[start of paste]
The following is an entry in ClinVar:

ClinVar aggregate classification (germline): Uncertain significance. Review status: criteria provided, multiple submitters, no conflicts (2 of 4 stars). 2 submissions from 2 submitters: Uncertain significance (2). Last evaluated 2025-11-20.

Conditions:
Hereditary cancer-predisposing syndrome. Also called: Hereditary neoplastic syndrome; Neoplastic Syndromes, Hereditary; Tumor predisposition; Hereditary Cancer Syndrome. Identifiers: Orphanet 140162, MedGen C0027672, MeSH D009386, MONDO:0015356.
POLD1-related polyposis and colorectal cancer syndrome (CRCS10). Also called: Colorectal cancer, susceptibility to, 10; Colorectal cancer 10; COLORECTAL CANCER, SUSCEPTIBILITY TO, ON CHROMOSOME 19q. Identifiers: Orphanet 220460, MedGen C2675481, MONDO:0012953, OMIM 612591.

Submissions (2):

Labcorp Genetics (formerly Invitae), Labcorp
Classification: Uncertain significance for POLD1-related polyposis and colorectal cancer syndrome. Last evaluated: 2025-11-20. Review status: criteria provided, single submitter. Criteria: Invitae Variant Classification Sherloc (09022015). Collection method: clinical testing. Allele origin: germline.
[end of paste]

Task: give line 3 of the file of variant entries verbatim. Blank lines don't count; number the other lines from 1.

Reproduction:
Conditions: